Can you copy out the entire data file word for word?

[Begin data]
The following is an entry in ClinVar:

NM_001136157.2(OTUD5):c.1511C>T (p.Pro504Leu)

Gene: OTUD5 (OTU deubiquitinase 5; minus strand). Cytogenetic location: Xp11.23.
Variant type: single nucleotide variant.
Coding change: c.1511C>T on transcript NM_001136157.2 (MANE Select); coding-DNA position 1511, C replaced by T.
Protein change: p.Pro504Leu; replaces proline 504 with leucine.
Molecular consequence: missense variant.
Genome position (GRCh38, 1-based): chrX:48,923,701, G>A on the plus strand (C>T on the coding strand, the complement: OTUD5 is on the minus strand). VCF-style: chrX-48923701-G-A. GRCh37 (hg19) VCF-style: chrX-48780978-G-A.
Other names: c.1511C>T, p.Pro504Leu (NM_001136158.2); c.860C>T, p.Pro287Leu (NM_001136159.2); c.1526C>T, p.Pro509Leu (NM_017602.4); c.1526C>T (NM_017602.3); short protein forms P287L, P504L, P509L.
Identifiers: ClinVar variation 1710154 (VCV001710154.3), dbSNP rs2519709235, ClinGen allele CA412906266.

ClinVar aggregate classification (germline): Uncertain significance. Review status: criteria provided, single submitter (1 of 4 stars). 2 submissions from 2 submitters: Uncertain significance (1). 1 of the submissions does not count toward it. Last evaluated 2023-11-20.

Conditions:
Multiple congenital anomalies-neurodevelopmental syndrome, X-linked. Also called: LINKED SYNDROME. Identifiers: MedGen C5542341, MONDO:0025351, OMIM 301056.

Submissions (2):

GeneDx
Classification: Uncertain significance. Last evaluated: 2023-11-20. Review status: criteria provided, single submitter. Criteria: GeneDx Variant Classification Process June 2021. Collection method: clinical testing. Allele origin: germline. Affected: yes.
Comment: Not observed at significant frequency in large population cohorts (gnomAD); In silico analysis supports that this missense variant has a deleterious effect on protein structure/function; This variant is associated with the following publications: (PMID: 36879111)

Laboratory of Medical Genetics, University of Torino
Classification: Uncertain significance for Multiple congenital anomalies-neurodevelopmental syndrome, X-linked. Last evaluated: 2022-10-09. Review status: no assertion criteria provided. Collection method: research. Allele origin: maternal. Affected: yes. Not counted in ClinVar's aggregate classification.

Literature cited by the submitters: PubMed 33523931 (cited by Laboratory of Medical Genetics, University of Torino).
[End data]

The following is an entry in ClinVar:

NM_001136157.2(OTUD5):c.1511C>T (p.Pro504Leu)

Gene: OTUD5 (OTU deubiquitinase 5; minus strand). Cytogenetic location: Xp11.23.
Variant type: single nucleotide variant.
Coding change: c.1511C>T on transcript NM_001136157.2 (MANE Select); coding-DNA position 1511, C replaced by T.
Protein change: p.Pro504Leu; replaces proline 504 with leucine.
Molecular consequence: missense variant.
Genome position (GRCh38, 1-based): chrX:48,923,701, G>A on the plus strand (C>T on the coding strand, the complement: OTUD5 is on the minus strand). VCF-style: chrX-48923701-G-A. GRCh37 (hg19) VCF-style: chrX-48780978-G-A.
Other names: c.1511C>T, p.Pro504Leu (NM_001136158.2); c.860C>T, p.Pro287Leu (NM_001136159.2); c.1526C>T, p.Pro509Leu (NM_017602.4); c.1526C>T (NM_017602.3); short protein forms P287L, P504L, P509L.
Identifiers: ClinVar variation 1710154 (VCV001710154.3), dbSNP rs2519709235, ClinGen allele CA412906266.

ClinVar aggregate classification (germline): Uncertain significance. Review status: criteria provided, single submitter (1 of 4 stars). 2 submissions from 2 submitters: Uncertain significance (1). 1 of the submissions does not count toward it. Last evaluated 2023-11-20.

Conditions:
Multiple congenital anomalies-neurodevelopmental syndrome, X-linked. Also called: LINKED SYNDROME. Identifiers: MedGen C5542341, MONDO:0025351, OMIM 301056.

Submissions (2):

GeneDx
Classification: Uncertain significance. Last evaluated: 2023-11-20. Review status: criteria provided, single submitter. Criteria: GeneDx Variant Classification Process June 2021. Collection method: clinical testing. Allele origin: germline. Affected: yes.
Comment: Not observed at significant frequency in large population cohorts (gnomAD); In silico analysis supports that this missense variant has a deleterious effect on protein structure/function; This variant is associated with the following publications: (PMID: 36879111)

Laboratory of Medical Genetics, University of Torino
Classification: Uncertain significance for Multiple congenital anomalies-neurodevelopmental syndrome, X-linked. Last evaluated: 2022-10-09. Review status: no assertion criteria provided. Collection method: research. Allele origin: maternal. Affected: yes. Not counted in ClinVar's aggregate classification.

Literature cited by the submitters: PubMed 33523931 (cited by Laboratory of Medical Genetics, University of Torino).